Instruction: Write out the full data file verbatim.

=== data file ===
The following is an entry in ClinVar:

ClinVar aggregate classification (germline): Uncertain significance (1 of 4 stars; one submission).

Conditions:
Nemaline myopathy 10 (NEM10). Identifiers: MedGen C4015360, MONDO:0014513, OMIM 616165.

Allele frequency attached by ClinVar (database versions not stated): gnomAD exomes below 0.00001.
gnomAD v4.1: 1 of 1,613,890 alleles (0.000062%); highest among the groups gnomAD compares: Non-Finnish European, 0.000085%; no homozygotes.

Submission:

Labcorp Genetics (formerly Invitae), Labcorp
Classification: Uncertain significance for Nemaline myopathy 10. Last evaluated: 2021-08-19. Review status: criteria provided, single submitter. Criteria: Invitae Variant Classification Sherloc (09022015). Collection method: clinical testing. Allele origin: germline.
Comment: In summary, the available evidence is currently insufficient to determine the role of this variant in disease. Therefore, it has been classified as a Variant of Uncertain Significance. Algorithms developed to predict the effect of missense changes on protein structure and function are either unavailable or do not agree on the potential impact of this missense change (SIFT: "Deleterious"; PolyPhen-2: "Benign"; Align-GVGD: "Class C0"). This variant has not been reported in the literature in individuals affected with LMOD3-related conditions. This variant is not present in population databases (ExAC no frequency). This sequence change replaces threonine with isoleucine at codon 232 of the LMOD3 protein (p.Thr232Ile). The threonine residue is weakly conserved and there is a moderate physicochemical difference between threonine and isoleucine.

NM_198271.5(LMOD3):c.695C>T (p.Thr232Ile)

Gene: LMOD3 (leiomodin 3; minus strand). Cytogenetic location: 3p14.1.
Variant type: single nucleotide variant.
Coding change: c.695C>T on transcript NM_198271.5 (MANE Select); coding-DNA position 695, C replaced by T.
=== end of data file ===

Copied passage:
The following is an entry in ClinVar:

ClinVar aggregate classification (germline): Uncertain significance (1 of 4 stars; one submission).

Conditions:
Nemaline myopathy 10 (NEM10). Identifiers: MedGen C4015360, MONDO:0014513, OMIM 616165.

Allele frequency attached by ClinVar (database versions not stated): gnomAD exomes below 0.00001.
gnomAD v4.1: 1 of 1,613,890 alleles (0.000062%); highest among the groups gnomAD compares: Non-Finnish European, 0.000085%; no homozygotes.

Submission:

Labcorp Genetics (formerly Invitae), Labcorp
Classification: Uncertain significance for Nemaline myopathy 10. Last evaluated: 2021-08-19. Review status: criteria provided, single submitter. Criteria: Invitae Variant Classification Sherloc (09022015). Collection method: clinical testing. Allele origin: germline.
Comment: In summary, the available evidence is currently insufficient to determine the role of this variant in disease. Therefore, it has been classified as a Variant of Uncertain Significance. Algorithms developed to predict the effect of missense changes on protein structure and function are either unavailable or do not agree on the potential impact of this missense change (SIFT: "Deleterious"; PolyPhen-2: "Benign"; Align-GVGD: "Class C0"). This variant has not been reported in the literature in individuals affected with LMOD3-related conditions. This variant is not present in population databases (ExAC no frequency). This sequence change replaces threonine with isoleucine at codon 232 of the LMOD3 protein (p.Thr232Ile). The threonine residue is weakly conserved and there is a moderate physicochemical difference between threonine and isoleucine.

NM_198271.5(LMOD3):c.695C>T (p.Thr232Ile)

Gene: LMOD3 (leiomodin 3; minus strand). Cytogenetic location: 3p14.1.
Variant type: single nucleotide variant.
Coding change: c.695C>T on transcript NM_198271.5 (MANE Select); coding-DNA position 695, C replaced by T.